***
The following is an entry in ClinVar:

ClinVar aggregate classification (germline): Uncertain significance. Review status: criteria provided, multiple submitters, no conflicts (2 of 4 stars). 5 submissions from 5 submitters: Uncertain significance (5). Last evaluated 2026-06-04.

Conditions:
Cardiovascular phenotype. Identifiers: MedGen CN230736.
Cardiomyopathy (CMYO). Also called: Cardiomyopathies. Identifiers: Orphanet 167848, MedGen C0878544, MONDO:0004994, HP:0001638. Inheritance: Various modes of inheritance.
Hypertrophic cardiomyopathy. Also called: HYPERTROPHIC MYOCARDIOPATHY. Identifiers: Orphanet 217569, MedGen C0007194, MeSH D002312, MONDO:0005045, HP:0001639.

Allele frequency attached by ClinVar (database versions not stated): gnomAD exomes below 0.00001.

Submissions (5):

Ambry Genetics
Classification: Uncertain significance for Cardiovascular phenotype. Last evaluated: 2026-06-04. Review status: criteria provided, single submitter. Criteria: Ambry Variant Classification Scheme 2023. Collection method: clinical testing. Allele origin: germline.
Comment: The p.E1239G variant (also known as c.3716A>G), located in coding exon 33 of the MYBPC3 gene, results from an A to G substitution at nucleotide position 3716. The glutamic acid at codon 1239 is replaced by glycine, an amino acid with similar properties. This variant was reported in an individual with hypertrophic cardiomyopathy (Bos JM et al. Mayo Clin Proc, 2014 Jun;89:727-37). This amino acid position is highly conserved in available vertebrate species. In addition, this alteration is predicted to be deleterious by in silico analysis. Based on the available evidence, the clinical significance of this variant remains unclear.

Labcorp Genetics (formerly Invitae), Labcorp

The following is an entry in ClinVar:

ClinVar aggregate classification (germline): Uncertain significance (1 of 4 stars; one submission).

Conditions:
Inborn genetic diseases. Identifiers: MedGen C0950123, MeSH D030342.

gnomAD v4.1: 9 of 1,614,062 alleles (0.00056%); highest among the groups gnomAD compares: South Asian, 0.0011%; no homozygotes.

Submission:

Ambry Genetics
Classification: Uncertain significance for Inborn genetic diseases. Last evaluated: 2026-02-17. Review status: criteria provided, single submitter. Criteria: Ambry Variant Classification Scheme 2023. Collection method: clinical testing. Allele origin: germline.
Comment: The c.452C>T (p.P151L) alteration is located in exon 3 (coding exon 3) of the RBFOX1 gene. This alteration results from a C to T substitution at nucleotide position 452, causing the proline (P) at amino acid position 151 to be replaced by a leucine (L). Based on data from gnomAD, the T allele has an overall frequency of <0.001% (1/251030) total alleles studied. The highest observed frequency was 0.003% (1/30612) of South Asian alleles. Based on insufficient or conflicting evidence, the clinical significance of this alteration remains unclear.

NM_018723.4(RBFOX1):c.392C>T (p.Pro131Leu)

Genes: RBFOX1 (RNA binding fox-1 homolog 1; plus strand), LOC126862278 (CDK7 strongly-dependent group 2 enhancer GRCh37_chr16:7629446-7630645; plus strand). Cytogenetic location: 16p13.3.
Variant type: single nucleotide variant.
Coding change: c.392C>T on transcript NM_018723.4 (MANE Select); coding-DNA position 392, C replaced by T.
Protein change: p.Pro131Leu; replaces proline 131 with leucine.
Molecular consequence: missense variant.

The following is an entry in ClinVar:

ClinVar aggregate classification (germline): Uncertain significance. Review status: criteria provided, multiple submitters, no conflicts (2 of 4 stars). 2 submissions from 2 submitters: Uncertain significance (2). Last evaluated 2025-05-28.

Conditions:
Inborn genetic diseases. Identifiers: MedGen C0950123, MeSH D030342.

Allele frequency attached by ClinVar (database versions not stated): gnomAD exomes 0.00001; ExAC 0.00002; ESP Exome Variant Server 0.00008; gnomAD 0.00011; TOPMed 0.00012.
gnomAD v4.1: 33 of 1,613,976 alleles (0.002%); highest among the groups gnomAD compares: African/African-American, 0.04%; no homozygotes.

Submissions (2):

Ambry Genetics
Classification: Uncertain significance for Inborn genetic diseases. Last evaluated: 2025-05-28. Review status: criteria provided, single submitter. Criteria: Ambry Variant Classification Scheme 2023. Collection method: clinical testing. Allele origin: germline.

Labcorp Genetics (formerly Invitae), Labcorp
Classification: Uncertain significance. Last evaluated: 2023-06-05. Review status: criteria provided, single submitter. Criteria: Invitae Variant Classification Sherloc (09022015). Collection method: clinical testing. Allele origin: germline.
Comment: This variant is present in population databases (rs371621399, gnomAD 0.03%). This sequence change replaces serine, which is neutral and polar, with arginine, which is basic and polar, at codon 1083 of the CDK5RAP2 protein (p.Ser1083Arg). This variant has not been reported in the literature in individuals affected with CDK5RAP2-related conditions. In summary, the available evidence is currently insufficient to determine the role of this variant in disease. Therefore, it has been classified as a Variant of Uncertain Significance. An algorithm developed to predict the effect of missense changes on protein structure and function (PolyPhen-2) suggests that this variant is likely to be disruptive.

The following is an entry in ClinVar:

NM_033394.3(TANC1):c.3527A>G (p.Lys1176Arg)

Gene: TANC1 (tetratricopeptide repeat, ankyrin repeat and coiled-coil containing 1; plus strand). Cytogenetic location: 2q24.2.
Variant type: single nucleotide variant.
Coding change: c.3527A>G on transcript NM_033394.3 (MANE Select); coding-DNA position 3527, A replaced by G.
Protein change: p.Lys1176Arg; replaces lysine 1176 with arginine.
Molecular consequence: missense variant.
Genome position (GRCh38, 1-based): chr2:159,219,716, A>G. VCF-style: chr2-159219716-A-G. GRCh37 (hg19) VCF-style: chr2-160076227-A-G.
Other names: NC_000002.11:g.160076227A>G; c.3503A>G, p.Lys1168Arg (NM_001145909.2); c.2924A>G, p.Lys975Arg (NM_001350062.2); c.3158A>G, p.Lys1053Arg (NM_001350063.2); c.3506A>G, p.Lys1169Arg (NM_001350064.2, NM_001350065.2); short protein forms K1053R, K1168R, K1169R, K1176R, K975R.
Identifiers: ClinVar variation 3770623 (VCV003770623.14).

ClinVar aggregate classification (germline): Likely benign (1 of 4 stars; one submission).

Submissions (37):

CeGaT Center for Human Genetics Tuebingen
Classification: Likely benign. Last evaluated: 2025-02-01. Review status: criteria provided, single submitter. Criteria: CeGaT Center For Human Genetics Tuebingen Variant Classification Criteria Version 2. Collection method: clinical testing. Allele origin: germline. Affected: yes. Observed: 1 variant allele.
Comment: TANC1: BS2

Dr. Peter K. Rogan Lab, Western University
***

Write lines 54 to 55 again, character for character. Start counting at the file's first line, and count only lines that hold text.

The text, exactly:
Comment: TANC1: BS2

Dr. Peter K. Rogan Lab, Western University